Spider Lilies Awaken Autumn And Years Past September in the South means crisp air, cool breezes and an annual sign that ushers in autumn as surely as the equinox itself: spider lilies.

Spider Lilies Awaken Autumn And Years Past

Spider lilies soak up the afternoon sun. Joel Andrew/AP hide caption

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Joel Andrew/AP

Spider lilies soak up the afternoon sun.

Joel Andrew/AP

It's September in the South, and the spider lilies have begun to bloom again.

There they are, with their long, green leafless stalks and crowns of crimson flowers, looking a bit like red daddy longlegs. They take their cue from the autumnal equinox — a lovely phrase that invokes all the delicacy, but also the bittersweetness, of the season change. The spider lily blooms, after all, when bountiful summer foliage starts to fade and grow dusty, when the too-strong sunlight endured for so long becomes slanted and yellow and foreign. They take their cue from tomorrow's autumnal equinox.

They are blooming in the same places I've seen them the past 50 years: in the crook of my grandmother's ragged pecan tree and around the foundation of her old white bungalow, and in the untidy vacant lot next door to her property. Only the most attentive passerby would ever see them there, all the way in back, past the sawed-off trees and the thickets choked with weeds and vines.

Teresa Nicholas is a freelance writer who divides her time between Yazoo City, Miss., and San Miguel de Allende, Mexico. She has just completed a memoir about growing up in Mississippi, which is on submission to publishers. Courtesy of Teresa Nicholas hide caption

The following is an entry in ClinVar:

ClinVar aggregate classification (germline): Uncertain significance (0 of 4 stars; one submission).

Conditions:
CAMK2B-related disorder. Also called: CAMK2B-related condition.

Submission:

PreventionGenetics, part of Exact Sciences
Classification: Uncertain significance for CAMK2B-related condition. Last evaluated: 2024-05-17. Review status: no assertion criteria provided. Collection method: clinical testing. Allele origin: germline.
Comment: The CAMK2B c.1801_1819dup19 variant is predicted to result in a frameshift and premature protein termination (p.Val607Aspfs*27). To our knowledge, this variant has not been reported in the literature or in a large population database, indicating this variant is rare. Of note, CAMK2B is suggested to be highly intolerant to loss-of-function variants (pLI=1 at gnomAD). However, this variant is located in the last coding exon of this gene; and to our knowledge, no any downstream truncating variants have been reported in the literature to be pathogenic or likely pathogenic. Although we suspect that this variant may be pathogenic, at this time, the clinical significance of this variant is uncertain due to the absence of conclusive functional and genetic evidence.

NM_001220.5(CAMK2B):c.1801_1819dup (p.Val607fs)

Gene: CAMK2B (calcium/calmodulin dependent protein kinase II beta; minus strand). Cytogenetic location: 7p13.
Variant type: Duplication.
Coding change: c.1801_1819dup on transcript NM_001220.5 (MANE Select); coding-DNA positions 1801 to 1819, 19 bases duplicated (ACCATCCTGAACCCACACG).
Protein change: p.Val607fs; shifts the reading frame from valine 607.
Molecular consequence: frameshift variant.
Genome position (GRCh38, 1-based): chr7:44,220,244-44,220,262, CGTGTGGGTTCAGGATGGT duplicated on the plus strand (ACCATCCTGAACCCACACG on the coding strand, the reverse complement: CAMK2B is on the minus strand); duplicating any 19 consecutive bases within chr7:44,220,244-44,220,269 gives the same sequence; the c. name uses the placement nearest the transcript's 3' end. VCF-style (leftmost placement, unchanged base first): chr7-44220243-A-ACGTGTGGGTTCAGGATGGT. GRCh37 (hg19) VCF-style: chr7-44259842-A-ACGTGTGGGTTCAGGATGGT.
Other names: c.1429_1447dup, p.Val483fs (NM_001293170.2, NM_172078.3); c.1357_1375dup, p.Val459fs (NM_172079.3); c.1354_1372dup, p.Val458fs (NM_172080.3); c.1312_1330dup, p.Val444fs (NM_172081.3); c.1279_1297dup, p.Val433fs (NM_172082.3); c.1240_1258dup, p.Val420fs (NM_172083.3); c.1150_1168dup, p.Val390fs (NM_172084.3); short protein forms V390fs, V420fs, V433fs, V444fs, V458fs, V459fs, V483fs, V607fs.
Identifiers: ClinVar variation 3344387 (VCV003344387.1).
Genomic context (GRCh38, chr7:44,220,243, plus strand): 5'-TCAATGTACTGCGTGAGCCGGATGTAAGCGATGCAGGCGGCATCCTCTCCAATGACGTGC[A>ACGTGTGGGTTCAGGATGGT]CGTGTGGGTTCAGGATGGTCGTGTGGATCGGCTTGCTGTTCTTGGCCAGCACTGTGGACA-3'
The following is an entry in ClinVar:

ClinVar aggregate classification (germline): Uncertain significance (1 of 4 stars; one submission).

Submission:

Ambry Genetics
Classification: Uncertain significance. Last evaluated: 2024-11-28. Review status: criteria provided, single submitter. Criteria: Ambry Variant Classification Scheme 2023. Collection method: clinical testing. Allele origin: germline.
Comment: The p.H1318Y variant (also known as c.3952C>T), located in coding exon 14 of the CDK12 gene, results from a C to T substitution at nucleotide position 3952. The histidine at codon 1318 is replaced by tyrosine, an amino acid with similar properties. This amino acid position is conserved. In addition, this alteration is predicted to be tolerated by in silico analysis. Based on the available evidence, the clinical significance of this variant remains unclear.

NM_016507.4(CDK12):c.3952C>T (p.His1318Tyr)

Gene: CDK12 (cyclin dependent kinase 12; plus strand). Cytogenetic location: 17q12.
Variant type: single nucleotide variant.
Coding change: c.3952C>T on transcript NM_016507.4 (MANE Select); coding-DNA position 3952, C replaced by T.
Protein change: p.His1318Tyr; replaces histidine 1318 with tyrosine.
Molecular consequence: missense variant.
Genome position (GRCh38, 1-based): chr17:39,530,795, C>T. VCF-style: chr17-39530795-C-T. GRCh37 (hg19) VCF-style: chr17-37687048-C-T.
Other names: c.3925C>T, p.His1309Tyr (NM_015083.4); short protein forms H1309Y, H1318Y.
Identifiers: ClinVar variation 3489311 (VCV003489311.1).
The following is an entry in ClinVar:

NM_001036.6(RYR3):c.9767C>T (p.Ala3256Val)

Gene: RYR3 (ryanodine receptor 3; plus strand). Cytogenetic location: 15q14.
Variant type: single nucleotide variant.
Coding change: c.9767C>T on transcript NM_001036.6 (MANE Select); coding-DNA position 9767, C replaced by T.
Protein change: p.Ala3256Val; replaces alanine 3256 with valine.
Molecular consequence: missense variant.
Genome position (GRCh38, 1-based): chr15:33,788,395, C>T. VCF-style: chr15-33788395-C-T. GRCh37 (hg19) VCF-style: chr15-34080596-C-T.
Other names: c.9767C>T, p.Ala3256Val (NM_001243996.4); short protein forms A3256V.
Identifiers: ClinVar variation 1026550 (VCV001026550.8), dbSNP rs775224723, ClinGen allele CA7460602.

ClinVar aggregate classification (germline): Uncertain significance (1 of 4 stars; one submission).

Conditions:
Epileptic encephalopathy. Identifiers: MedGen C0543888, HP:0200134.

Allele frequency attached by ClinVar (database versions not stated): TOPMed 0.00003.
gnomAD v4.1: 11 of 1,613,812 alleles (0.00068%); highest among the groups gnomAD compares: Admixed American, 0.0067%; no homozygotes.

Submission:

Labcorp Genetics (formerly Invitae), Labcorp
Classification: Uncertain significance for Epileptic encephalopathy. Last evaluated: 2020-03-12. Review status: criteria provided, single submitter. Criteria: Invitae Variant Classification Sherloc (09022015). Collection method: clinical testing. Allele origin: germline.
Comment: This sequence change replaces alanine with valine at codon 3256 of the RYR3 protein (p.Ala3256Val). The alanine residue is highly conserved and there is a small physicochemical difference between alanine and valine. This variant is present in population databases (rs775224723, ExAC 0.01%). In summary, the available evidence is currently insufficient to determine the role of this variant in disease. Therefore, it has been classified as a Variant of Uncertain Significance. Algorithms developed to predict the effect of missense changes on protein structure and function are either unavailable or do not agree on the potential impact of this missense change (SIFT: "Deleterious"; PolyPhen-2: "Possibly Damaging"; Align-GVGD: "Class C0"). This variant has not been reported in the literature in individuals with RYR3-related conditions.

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Courtesy of Teresa Nicholas

All around our town it's the same story: spider lilies in other vacant lots and in the pocket yards of poorer houses, next to fallen wooden fences and atop the oldest graves in the cemetery. They grow in rows and clumps, in shadows and sun. They seem to stand guard over property lines. Through casual observance, I've noticed that spider lilies aren't as plentiful around the fancier homes in town, or in the newer subdivisions.

It may seem that there is no logic as to where the lilies pop up, but I believe there is, and it's the logic of the past: Spider lilies grow not where we must remember to tend them, but in places that tend to cause us to remember.

Like Marcel Proust's tea-soaked madeleine, the spider lily reminds us not by taste or smell, but through visual memory, re-blooming every year in those odd, forgotten places. Take that exuberant bunch in the vacant lot next to my grandmother's house. It blooms because nearly a hundred years ago she lived there, in what she used to call a cabin. When it burned in the 1920s, she and my grandfather were able to scrape up enough to buy the "grander" bungalow next door to it. I imagine that my grandmother, a lifelong gardener, planted that bunch of spider lilies near the cabin's back door; people and dwelling long gone, what remain are the spider lilies.

It's for good reason the spider lily reminds us of the past, and of passing. Of those that have gone before us, of the year that goes before us. Sweaty Little League games give way to crisp Friday night football, and raucous bird song to the occasional cry of a lonely blue jay. There is poignancy here, and yearning. But there is also elegance, and the welcoming promise of renewal.